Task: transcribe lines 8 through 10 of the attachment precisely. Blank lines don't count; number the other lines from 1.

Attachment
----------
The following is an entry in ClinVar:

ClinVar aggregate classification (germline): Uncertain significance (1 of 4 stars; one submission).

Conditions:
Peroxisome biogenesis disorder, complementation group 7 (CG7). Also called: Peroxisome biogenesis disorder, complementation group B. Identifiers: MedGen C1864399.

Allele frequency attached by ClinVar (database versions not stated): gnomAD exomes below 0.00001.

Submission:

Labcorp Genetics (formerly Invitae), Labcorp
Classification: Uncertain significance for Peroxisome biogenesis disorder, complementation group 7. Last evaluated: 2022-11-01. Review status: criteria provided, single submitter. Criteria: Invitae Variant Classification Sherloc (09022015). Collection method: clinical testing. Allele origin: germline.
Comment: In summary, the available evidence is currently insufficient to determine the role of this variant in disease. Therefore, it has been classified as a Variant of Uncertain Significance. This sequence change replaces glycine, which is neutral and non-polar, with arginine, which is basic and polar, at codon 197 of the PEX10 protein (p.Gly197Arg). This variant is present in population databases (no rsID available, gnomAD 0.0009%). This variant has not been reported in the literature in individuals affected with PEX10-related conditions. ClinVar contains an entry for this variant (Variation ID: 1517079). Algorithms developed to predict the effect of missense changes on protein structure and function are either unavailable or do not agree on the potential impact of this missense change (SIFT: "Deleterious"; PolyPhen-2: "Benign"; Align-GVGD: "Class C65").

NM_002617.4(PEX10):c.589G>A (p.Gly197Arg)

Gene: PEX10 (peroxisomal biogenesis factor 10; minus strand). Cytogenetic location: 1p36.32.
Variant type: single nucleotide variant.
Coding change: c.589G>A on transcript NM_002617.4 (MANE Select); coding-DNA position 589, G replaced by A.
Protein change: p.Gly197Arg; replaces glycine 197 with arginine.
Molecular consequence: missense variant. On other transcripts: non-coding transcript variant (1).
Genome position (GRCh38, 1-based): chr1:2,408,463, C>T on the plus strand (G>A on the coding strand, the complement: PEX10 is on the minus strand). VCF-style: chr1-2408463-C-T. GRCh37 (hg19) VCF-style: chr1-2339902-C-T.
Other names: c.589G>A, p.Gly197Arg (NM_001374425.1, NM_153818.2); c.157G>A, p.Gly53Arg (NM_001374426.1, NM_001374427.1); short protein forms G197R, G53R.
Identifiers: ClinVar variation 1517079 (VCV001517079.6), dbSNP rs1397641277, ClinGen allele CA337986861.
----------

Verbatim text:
Classification: Uncertain significance for Peroxisome biogenesis disorder, complementation group 7. Last evaluated: 2022-11-01. Review status: criteria provided, single submitter. Criteria: Invitae Variant Classification Sherloc (09022015). Collection method: clinical testing. Allele origin: germline.
Comment: In summary, the available evidence is currently insufficient to determine the role of this variant in disease. Therefore, it has been classified as a Variant of Uncertain Significance. This sequence change replaces glycine, which is neutral and non-polar, with arginine, which is basic and polar, at codon 197 of the PEX10 protein (p.Gly197Arg). This variant is present in population databases (no rsID available, gnomAD 0.0009%). This variant has not been reported in the literature in individuals affected with PEX10-related conditions. ClinVar contains an entry for this variant (Variation ID: 1517079). Algorithms developed to predict the effect of missense changes on protein structure and function are either unavailable or do not agree on the potential impact of this missense change (SIFT: "Deleterious"; PolyPhen-2: "Benign"; Align-GVGD: "Class C65").

NM_002617.4(PEX10):c.589G>A (p.Gly197Arg)